Five-year-olds Brandon Smith and Samuel Soto hovered around a glass tank containing two gerbils.
It was just one of many interesting things on hand in teacher Bonnie Hubert's kindergarten classroom during Monday's open house. Others were a fake cash register, play phone, pseudo kitchen sink and several piles of Rice Krispies treats.
"Mama, look at me. I touched it," Samuel said gingerly rubbing the top of one of the gerbils and then running over to the two other glass tanks to see what was inside.
"And those are fishes, but I don't know what's in there," he said, pointing to a tank with no creatures visible.
"I don't think there's anything in there," said his mom, Monique Soto.
"There is," he said definitively. "It's rocks."
Samuel's first day in kindergarten at Fritsch Elementary School is today, but it's not his first experience in school. His mom signed him up for Head Start pre-school last year so he could be around other children and get ahead on the learning curve.
But kindergarten requires Samuel to be brave. While some of the youngsters will be dropped off by their parents, Samuel, accompanied by an older cousin, will take the bus to school each day.
"He's excited," his mom said. "But he still wants to do the whole summer thing."
With school starting today, Hubert will have 25 students in her morning kindergarten class, which runs from 8:30 a.m.-11:15 a.m.
"We can't believe it's already come," said Diana Smith about her son Brandon. "It's exciting."
Brandon's dad, David, was also at the open house. Monday's hour-long event not only allowed students to become acquainted with the classroom, but also to meet some of the other students - all with the reassurance of parents nearby.
"We just like to create a family atmosphere," Hubert said. "We like the kids to see the room. It makes them more comfortable."
The kindergarten room is flush with books, kid-sized chairs, a large TV capable of playing DVDs and videos and lots of toys. Boys and girls bathrooms are in the side of the classroom.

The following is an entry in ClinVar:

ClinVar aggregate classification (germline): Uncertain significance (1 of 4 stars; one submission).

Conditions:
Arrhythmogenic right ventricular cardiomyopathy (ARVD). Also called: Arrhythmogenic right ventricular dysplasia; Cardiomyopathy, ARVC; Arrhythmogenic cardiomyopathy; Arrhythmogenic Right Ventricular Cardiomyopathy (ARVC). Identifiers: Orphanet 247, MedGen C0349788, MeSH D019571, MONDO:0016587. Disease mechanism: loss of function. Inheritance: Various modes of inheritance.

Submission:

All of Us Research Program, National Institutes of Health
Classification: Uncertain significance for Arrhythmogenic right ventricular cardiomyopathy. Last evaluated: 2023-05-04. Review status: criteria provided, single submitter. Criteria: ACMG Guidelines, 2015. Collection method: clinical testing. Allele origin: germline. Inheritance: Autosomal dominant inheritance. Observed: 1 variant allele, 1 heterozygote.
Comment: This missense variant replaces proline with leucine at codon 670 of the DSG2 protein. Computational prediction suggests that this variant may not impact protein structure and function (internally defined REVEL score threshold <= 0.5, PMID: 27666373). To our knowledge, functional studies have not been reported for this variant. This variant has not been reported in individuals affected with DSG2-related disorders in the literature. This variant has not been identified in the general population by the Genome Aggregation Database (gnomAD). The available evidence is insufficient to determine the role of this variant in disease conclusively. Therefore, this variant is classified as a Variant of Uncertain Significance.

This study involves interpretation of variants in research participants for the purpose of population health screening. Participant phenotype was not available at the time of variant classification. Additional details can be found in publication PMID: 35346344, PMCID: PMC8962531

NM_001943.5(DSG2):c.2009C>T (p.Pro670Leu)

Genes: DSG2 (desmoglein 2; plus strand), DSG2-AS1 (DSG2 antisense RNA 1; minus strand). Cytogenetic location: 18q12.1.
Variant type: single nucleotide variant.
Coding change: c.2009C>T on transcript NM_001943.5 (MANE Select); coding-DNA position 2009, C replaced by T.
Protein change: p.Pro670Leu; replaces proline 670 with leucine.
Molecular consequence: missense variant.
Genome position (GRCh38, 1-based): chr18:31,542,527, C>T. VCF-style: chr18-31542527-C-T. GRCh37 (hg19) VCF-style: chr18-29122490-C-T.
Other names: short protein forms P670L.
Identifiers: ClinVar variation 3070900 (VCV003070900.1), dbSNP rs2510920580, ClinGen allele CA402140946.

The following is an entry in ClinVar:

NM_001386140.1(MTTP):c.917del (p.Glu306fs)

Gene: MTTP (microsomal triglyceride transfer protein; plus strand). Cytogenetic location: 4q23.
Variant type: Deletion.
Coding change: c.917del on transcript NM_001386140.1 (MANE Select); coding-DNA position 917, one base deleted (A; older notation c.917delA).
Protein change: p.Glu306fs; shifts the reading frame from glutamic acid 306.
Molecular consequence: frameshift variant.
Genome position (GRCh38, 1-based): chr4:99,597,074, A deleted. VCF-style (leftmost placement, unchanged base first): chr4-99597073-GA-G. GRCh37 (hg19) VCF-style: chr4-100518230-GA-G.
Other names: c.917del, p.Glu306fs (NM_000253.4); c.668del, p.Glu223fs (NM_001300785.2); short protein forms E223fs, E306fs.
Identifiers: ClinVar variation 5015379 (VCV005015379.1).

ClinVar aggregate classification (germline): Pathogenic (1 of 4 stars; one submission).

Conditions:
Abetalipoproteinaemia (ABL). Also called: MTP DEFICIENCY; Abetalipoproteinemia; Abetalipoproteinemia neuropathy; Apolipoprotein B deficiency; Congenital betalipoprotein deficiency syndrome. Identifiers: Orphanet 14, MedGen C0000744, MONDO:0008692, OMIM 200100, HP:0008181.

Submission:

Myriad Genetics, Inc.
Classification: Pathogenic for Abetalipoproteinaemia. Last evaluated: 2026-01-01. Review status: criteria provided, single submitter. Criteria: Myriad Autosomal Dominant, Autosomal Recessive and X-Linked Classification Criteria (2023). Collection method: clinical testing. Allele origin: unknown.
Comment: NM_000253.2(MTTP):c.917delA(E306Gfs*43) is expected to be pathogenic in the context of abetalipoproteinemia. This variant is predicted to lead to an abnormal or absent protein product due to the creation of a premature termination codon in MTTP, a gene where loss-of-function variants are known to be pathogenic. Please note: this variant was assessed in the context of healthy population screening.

Parents received folders of information about school, including free and reduced lunches, breakfast and lunch menus, accident and health insurance and a list of kindergarten tips from Hubert. A poem called "September" in either English or Spanish was pasted on the folder cover.
She asked parents to write down for her how their children will get to and from school. Morning kindergartners are able to take the bus to school, but must be picked up.
"Hopefully, all the answers are in the folder," Hubert said. "The big thing that we want to know is how kids are getting home."
Also crucial to a smooth first day in kindergarten is knowing where your locker is and also how to open it.
"You have to push in and push up," Hubert demonstrated for one student. "Sometimes they stick. These lockers are a little old."
What your child should know by the end of kindergarten:
• Practice the correct way to form letters
• Correctly spell and capitalize your own name
• Identify and use high-frequency words
• Identify and sort pennies, nickels and dimes
• Recite the days of the week in order
• Identify shapes
• Read and write numbers 0-10
• Identify your school, city, state and nation by name
• Observe and record daily weather
• Know that we live on Earth and where the United States and Nevada are on a map
• Learn mouse skills and understand the keyboard of a computer
- Source: Carson City Educational Services Department
Tips to create a happy kindergartner
• Send your child to school in clothes for learning. Wash-and-wear items are best.
• Print names on the inside of all clothing your child might take off at school, like sweatshirts, mittens and coats. Label the inside of your child's snack box and backpack.
• Send your child to school with a nutritious snack daily. Suggestions include cheese and crackers, fresh fruit and vegetables, yogurt or graham crackers. No glass containers, soda, candy, donuts, cupcakes, etc.
• Do not drop off children too early at morning kindergarten or afternoon kindergarten because there may not be adult care there to watch them.
• Keep your child at home if they are ill. Recovery will be faster with rest at home and others in the classroom will not be infected. When your child returns, send a written note.
- Source: Fritsch Elementary School Kindergarten Teacher Bonnie Hubert